On Fathers

As a young girl, my family took many trips and vacations together. We would arrive somewhere and the family would begin climbing out of the van. No matter where we were, no matter what we were going to do, I would run up to my dad, grab his hand, and say, “Guess who?!” He never needed to guess, because he always knew it would be me.  We would wander around the museum, or park, or down the beach, and my small hand would stay in the strong, calloused hand of my father.  


Now that I am grown, I imagine my Heavenly Father often in terms of my relationship with my dad.  I imagine running up to Him, grabbing His hand, and calling out, “Guess who?” And, of course, my omniscient Heavenly Father does not need to guess, but I imagine the delight that it brings to His heart when I come running. We walk side by side through life, my small hand in His strong one.  


For I, the Lord your God, hold your right hand;

 it is I who say to you, “Fear not, I am the one who helps you.” 

Isaiah 41:13

Life After Pheochromocytoma

I had an adrenalectomy on Friday, March 13th. Yes… Friday the 13th. My Grumpy Cat calendar was so appropriate for that day that I saved the calendar page and have it hanging on my fridge.



Many of you have probably read my post “Life with Pheochromocytoma”. I know that my dad has practically been my publicist as far as that post goes, telling lots of friends and extended family members that they can find some insight into my experiences if they search for that post here on my blog. 

But my life has changed so significantly in the five weeks since my surgery that it is definitely time for another update, this one celebrating all the ways that my life has changed. So here we go: Life AFTER Pheochromocytoma. 

Ready for surgery! Feeling so fortunate to still get into surgery just before hospitals postponed elective procedures.

First off, I feel INCREDIBLE! I can’t describe strongly enough how healthy I feel, how full of vitality. It turns out that living with a tumour for 4+ years really changes your baseline for what healthy feels like. For weeks 2-4 after surgery I would wake up, sure that I couldn’t feel better than the day before, only to be amazed at feeling better than I could remember feeling ever before. There was the obvious post-surgical recovery feeling better that I expected, but more than getting over incision pain and sleeping off side effects of anesthesia, I felt better, healthier, stronger every day.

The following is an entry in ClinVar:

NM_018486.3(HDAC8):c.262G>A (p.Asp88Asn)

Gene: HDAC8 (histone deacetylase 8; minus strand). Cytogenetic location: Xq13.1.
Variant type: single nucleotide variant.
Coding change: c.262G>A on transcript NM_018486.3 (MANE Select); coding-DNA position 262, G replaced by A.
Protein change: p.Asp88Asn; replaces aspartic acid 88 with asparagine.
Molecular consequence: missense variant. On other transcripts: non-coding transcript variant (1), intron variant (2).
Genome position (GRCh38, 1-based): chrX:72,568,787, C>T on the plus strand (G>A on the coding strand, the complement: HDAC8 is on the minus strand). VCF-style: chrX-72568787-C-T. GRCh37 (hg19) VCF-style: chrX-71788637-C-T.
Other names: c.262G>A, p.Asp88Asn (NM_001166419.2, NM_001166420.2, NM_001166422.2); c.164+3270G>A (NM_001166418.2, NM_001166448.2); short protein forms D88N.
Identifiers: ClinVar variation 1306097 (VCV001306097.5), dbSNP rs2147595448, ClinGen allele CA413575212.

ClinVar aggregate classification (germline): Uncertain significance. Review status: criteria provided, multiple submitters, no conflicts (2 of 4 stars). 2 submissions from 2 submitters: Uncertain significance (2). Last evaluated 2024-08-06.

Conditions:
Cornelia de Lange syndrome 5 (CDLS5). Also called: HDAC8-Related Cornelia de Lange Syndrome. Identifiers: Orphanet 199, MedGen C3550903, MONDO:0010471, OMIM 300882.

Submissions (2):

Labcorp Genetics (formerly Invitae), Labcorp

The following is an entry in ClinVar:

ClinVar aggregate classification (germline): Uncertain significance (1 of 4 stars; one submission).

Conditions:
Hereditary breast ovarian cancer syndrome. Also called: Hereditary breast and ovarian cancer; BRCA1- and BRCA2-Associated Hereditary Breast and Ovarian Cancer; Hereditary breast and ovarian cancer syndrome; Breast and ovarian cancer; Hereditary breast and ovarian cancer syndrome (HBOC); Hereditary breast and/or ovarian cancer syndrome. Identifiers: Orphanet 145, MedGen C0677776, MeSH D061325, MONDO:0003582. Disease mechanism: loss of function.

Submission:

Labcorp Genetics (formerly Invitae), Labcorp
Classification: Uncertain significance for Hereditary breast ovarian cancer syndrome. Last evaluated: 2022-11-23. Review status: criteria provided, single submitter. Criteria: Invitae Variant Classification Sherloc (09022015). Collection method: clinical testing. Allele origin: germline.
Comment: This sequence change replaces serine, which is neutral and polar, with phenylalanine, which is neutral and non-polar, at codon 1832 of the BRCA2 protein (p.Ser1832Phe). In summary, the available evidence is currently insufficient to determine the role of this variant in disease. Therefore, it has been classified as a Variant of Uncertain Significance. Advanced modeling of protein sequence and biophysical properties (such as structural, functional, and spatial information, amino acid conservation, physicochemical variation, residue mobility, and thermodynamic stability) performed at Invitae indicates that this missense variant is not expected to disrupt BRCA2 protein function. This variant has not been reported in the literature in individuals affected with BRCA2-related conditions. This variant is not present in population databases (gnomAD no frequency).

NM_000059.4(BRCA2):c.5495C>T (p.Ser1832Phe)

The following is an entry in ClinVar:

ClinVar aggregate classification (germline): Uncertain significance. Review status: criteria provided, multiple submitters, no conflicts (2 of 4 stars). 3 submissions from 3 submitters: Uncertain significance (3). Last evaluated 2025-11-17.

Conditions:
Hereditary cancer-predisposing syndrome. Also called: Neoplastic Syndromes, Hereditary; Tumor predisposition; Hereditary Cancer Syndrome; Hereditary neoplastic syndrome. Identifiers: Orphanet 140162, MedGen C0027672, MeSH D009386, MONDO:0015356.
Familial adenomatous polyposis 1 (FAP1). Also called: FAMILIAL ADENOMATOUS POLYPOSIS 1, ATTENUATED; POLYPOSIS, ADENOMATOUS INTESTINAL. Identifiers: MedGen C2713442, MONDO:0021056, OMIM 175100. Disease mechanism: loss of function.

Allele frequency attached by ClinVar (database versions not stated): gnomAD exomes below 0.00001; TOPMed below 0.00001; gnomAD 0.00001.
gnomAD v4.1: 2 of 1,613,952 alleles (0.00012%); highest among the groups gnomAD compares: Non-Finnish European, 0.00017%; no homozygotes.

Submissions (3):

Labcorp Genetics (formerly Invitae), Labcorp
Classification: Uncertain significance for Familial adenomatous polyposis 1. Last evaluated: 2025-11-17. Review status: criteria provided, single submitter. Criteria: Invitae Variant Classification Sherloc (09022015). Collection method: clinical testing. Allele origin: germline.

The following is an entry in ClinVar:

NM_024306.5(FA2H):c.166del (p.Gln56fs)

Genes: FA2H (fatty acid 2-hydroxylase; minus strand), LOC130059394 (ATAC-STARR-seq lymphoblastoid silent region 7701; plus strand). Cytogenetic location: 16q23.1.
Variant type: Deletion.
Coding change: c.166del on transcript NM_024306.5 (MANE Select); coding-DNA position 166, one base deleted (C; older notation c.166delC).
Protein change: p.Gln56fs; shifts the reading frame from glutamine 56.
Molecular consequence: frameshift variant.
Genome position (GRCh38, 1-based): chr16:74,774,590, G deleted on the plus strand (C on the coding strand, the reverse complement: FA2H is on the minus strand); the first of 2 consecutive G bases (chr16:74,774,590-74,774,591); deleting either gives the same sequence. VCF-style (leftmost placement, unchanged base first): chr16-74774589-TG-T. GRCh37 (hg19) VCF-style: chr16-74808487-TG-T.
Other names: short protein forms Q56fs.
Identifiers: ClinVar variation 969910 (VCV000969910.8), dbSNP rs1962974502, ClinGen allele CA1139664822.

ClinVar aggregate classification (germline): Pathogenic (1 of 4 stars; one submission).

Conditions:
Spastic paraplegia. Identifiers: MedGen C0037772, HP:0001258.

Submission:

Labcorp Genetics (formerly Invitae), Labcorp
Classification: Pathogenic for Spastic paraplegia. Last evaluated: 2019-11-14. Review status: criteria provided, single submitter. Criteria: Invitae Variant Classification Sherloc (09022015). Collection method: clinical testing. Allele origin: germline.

By every measure that I can take, my health has improved since surgery. My resting heart rate dropped 30 beats per minute in the five months that I was on alpha blockers, but in the weeks post surgery, even without any medication now, it has dropped 8-10 bpm further. Unlike many people with a pheochromocytoma, my blood pressure was never shockingly high. But on medication, I was getting readings generally in the 120s over 70s. Now it’s more like 95 over 65 – lower than most of the readings I was getting in the two weeks before surgery when my medication dose tripled! 


Since I’m not on medication any more, I don’t have the frustrating side effects that come along with pharmacology. Alpha blockers generally cause nasal congestion, and with the tumour, any decongestants (whether for the side effect or for a cold) were strictly off limits. After a couple of weeks without surgery, that congestion completely disappeared. I also had trouble with swelling in my feet and ankles, and this was particularly noticeable once my medication dose tripled. That has totally disappeared since surgery!


Of course there were my somewhat regular symptoms – a strange shaky feeling, an internal anxiety, a major spike in heart rate if something scared me, the inexplicable feeling that I attributed to blood sugar issues. They are all completely gone. I haven’t had any lab work done since surgery, especially given the COVID crisis, but I am completely sure that my adrenaline levels are back to normal just given how I feel. 


Those regular symptoms were pesky but didn’t feel life threatening – not like the massive spike in adrenaline I experienced every other month or so. I can only say what a relief it is to know I will never experience another one of those. I will never wake up again only to dread the next 48 hours, knowing the inevitability of worsening chest pain, tremors, hours of vomiting. It is an immense relief not to have to have the inner debate about whether or not I should go to the ER. (Even pre-diagnosis, it was an inner debate. I hated going to the ER when it meant being told that I was having a panic attack, when there was nothing that really helped me feel better, when I left with more questions than answers, and when the only positive things were being hooked up to a heart monitor and IV and knowing that at least if something went drastically wrong I was already at the hospital.) Especially in the midst of the current COVID pandemic when going to the ER feels scarier than staying home, it’s such a relief to be free from worrying about when the next episode will occur.